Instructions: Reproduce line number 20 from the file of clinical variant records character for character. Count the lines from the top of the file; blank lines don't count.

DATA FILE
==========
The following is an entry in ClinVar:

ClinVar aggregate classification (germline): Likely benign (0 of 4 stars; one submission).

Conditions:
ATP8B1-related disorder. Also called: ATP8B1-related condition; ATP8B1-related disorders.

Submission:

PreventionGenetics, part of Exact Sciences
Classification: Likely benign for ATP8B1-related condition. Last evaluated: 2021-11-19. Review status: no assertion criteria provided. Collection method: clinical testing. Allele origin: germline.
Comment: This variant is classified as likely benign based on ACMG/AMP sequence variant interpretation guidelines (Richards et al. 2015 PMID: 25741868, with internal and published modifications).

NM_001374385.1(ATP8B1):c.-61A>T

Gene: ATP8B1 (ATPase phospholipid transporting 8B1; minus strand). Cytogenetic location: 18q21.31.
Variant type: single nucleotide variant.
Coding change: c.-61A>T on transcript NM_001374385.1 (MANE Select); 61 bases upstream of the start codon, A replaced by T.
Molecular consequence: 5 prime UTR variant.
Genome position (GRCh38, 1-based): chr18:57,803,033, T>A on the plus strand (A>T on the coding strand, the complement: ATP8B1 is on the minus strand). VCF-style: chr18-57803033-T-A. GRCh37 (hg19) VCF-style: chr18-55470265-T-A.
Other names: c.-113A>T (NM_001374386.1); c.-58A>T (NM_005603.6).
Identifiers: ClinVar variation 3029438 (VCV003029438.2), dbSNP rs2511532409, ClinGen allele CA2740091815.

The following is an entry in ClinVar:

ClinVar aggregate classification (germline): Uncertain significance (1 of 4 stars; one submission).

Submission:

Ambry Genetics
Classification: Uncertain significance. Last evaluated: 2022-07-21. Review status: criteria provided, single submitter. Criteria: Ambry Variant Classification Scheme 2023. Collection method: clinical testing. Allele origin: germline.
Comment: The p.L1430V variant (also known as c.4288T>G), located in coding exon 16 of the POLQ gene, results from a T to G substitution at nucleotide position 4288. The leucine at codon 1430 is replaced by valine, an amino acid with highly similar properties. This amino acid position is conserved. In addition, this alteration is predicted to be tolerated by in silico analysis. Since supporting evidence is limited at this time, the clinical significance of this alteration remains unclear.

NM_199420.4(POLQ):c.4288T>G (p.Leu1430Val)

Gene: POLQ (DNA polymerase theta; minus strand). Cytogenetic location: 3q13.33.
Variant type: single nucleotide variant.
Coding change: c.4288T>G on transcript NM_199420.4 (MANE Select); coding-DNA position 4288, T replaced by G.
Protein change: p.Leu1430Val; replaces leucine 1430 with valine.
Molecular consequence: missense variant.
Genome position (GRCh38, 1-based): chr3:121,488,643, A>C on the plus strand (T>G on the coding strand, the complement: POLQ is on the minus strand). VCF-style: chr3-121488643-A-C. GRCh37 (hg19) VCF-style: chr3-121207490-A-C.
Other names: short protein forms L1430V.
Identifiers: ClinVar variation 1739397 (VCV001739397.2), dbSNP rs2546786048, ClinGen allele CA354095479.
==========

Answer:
Ambry Genetics